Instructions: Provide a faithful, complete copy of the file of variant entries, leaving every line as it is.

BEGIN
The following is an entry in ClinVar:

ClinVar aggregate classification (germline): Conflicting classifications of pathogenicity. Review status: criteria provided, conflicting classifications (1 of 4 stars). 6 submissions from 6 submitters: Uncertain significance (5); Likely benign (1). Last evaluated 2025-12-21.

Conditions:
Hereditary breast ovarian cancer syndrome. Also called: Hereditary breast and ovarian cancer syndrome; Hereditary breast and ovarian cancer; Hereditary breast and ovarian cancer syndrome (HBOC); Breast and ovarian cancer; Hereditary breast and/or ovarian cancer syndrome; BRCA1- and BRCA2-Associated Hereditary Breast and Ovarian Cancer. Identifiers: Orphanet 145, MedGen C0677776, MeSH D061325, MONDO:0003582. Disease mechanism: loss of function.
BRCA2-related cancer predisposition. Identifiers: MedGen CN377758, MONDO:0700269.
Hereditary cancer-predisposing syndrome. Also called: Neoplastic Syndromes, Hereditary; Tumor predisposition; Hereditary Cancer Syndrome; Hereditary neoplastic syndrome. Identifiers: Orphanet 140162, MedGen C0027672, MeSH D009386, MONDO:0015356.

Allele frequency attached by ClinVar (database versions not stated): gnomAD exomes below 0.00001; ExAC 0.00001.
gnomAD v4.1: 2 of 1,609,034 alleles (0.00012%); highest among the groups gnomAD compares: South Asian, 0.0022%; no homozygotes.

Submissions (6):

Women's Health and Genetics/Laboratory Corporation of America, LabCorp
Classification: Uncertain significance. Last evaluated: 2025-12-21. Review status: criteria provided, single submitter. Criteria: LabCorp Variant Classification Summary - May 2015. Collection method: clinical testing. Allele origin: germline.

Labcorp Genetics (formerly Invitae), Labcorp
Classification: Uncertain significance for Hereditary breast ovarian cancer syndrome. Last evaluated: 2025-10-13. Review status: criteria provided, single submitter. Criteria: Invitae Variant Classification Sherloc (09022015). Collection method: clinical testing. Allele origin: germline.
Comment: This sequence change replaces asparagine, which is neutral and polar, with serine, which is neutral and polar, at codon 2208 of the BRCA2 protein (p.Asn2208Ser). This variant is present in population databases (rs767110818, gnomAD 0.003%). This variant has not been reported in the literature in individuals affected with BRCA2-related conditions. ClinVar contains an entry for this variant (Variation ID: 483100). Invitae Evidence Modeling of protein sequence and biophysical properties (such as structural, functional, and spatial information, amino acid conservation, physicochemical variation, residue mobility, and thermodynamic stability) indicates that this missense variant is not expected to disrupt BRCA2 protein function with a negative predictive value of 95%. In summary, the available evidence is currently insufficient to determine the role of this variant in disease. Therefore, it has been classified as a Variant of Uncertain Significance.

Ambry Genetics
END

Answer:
The following is an entry in ClinVar:

ClinVar aggregate classification (germline): Conflicting classifications of pathogenicity. Review status: criteria provided, conflicting classifications (1 of 4 stars). 6 submissions from 6 submitters: Uncertain significance (5); Likely benign (1). Last evaluated 2025-12-21.

Conditions:
Hereditary breast ovarian cancer syndrome. Also called: Hereditary breast and ovarian cancer syndrome; Hereditary breast and ovarian cancer; Hereditary breast and ovarian cancer syndrome (HBOC); Breast and ovarian cancer; Hereditary breast and/or ovarian cancer syndrome; BRCA1- and BRCA2-Associated Hereditary Breast and Ovarian Cancer. Identifiers: Orphanet 145, MedGen C0677776, MeSH D061325, MONDO:0003582. Disease mechanism: loss of function.
BRCA2-related cancer predisposition. Identifiers: MedGen CN377758, MONDO:0700269.
Hereditary cancer-predisposing syndrome. Also called: Neoplastic Syndromes, Hereditary; Tumor predisposition; Hereditary Cancer Syndrome; Hereditary neoplastic syndrome. Identifiers: Orphanet 140162, MedGen C0027672, MeSH D009386, MONDO:0015356.

Allele frequency attached by ClinVar (database versions not stated): gnomAD exomes below 0.00001; ExAC 0.00001.
gnomAD v4.1: 2 of 1,609,034 alleles (0.00012%); highest among the groups gnomAD compares: South Asian, 0.0022%; no homozygotes.

Submissions (6):

Women's Health and Genetics/Laboratory Corporation of America, LabCorp
Classification: Uncertain significance. Last evaluated: 2025-12-21. Review status: criteria provided, single submitter. Criteria: LabCorp Variant Classification Summary - May 2015. Collection method: clinical testing. Allele origin: germline.

Labcorp Genetics (formerly Invitae), Labcorp
Classification: Uncertain significance for Hereditary breast ovarian cancer syndrome. Last evaluated: 2025-10-13. Review status: criteria provided, single submitter. Criteria: Invitae Variant Classification Sherloc (09022015). Collection method: clinical testing. Allele origin: germline.
Comment: This sequence change replaces asparagine, which is neutral and polar, with serine, which is neutral and polar, at codon 2208 of the BRCA2 protein (p.Asn2208Ser). This variant is present in population databases (rs767110818, gnomAD 0.003%). This variant has not been reported in the literature in individuals affected with BRCA2-related conditions. ClinVar contains an entry for this variant (Variation ID: 483100). Invitae Evidence Modeling of protein sequence and biophysical properties (such as structural, functional, and spatial information, amino acid conservation, physicochemical variation, residue mobility, and thermodynamic stability) indicates that this missense variant is not expected to disrupt BRCA2 protein function with a negative predictive value of 95%. In summary, the available evidence is currently insufficient to determine the role of this variant in disease. Therefore, it has been classified as a Variant of Uncertain Significance.

Ambry Genetics